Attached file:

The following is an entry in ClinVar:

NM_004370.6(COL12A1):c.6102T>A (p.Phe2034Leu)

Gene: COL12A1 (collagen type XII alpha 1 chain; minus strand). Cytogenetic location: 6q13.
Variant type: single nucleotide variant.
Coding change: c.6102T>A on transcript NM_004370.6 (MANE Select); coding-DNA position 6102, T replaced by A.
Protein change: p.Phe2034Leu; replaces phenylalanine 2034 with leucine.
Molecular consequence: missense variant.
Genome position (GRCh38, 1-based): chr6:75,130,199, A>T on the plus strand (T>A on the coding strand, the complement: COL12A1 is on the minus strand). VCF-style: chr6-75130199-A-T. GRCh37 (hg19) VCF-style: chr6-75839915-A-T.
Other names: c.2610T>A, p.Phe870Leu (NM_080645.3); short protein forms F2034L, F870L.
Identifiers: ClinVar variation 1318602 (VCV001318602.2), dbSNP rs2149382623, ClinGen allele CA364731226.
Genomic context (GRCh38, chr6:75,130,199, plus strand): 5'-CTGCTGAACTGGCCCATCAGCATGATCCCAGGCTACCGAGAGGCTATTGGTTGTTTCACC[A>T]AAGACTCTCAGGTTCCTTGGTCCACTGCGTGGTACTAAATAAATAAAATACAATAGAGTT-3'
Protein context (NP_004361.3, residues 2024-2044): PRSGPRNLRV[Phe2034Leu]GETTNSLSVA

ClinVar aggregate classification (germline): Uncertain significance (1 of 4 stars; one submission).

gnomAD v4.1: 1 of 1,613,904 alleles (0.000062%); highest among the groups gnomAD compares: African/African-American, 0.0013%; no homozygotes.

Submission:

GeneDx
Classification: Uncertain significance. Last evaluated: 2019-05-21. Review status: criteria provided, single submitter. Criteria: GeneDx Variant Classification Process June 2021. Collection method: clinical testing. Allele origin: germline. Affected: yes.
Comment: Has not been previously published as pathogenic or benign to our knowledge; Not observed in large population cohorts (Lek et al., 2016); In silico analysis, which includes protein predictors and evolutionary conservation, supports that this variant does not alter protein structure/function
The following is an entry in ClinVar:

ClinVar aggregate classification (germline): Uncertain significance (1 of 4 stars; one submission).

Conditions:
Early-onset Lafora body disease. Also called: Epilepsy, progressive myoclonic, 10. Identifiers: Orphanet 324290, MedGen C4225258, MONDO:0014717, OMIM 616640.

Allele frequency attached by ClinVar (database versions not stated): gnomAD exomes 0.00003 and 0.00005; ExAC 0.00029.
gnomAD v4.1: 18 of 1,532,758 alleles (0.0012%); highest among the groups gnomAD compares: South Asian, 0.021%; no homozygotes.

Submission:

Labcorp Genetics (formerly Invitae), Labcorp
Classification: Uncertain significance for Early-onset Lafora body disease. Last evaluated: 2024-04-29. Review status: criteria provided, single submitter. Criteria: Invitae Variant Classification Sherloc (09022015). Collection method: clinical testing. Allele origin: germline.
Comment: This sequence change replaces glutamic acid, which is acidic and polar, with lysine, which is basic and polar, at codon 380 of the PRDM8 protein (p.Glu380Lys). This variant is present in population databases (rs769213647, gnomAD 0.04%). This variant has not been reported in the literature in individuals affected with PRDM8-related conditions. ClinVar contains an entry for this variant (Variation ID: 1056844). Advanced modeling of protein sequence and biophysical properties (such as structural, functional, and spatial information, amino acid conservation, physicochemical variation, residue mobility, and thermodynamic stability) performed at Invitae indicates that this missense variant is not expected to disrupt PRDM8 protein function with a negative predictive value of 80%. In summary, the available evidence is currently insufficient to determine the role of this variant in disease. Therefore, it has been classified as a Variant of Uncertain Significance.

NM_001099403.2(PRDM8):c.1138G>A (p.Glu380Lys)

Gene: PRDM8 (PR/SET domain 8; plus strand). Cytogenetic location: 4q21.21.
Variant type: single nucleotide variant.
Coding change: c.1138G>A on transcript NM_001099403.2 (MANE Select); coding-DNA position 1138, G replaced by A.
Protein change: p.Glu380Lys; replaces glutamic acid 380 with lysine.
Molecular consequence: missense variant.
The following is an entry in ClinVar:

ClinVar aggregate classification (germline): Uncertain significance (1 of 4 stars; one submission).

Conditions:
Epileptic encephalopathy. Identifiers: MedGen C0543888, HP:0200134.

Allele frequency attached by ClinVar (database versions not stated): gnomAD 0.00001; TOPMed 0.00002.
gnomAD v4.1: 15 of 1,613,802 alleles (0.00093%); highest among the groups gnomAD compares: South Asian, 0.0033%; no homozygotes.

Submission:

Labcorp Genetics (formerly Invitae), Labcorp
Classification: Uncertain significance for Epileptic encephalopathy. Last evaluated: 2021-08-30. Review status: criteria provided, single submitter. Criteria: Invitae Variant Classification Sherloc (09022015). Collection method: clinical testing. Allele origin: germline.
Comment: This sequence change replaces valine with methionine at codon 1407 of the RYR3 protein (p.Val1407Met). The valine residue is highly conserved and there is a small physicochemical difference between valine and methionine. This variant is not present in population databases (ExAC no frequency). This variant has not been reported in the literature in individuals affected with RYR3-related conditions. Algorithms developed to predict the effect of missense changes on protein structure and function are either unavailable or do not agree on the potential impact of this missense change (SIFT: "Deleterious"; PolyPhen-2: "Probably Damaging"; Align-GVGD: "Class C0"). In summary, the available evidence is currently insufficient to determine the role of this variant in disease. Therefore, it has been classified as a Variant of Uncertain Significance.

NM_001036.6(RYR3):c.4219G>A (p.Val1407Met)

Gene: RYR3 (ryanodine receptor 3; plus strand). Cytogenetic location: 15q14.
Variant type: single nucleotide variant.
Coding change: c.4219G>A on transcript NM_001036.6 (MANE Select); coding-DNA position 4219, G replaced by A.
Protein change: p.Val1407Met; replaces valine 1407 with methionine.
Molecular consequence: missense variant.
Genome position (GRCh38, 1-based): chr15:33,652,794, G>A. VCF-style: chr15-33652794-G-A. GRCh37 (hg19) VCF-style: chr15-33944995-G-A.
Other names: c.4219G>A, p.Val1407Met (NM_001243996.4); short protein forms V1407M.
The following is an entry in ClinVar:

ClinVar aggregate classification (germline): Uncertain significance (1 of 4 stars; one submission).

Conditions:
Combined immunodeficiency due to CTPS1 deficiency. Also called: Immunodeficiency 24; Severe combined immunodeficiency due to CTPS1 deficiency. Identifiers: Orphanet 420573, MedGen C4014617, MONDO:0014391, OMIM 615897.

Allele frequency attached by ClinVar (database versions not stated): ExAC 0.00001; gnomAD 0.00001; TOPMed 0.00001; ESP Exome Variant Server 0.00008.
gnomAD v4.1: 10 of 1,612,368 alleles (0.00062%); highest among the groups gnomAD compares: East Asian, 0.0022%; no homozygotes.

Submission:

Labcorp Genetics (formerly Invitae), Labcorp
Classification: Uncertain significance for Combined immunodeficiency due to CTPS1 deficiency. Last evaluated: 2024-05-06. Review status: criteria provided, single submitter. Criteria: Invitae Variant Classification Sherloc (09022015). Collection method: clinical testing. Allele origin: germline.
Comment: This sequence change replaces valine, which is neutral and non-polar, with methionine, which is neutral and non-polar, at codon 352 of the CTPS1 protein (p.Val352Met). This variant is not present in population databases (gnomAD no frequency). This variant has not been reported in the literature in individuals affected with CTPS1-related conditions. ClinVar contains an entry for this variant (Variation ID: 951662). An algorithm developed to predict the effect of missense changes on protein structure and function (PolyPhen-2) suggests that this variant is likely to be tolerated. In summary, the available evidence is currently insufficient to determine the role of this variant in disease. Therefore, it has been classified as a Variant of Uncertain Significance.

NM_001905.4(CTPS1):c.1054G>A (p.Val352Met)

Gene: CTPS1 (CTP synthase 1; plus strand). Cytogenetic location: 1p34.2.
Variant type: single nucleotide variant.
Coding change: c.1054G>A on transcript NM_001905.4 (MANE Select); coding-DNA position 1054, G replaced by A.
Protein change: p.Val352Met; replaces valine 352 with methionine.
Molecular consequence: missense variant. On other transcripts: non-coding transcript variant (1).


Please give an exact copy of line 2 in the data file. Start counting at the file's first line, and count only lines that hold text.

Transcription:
NM_004370.6(COL12A1):c.6102T>A (p.Phe2034Leu)